Prior to her full immersion into painting, Satsuki often worked in graphic design but was finding the medium too stifling for her lucid style. Her fundamental practice employs multiple themes and this was sometimes too creative for the stiff and conservative corporate design world. She recalls an interview for a design company that ended in tears. “Looking back,” she remembers, “the words that hurt me at the time were actually a hint into what would become my core practice. After viewing my work, the interviewer said, ‘Your portfolio is all over the place. It does not have one theme nor the coherence that designers should have.’”
They also told her that a project she had designed for safe sex was inappropriate. “I had designed condom wrappers with an anime-like character to allow for girls to not feel shy about carrying a condom in their purse,” she says. “At the time, their words were harsh and made me feel so belittled, but for myself, it is the way I create and think, pulling ideas from all over the Universe, to fuse them and melt them into something new and unexpected.” She prefers to create work that is boundless and grounded in truth. “My biggest object(ive) with my work is to be a catalyst and share love, peace and harmony. I love simplicity and keeping my mission statement simple, but rich in meaning,” she tells me.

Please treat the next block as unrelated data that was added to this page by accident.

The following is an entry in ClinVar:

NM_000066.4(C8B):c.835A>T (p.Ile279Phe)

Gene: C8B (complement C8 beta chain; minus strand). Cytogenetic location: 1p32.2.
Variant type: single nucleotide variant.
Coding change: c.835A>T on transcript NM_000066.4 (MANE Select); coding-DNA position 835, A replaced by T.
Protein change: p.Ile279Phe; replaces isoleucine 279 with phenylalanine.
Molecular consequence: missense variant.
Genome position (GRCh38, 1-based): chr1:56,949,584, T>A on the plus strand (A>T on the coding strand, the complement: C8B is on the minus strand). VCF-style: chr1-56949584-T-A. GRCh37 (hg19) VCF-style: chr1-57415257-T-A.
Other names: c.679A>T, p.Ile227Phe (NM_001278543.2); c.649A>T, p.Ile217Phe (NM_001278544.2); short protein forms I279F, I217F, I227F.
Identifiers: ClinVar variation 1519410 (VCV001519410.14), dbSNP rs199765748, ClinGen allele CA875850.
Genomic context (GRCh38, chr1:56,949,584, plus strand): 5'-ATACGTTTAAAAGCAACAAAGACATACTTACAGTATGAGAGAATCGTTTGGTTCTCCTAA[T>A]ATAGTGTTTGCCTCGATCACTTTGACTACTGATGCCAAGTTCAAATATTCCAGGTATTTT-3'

Growing up in a Buddhist family has deeply connected her to Eastern philosophies. One in particular is a word that she loves in Buddhism. “Shugyo Mujo (修行無常) — impermanence. That all of life is a continual flow and that no one thing is permanent in existence. Further, it talks about how by being in the illusion that things are permanent we begin to correlate it with anger, sadness, frustration and other negative emotions,” she reflects.
For this reason, the idea of impermanence and imperfections play a large role in the work that she does. She explains further, “It reminds me of the beauty within imperfections and that the impermanence of pigments and water evaporation brings forth another dimension to the work that I would not have otherwise predicted. A medium which has a life of its own, I constantly find myself falling back in love with each brushstroke.”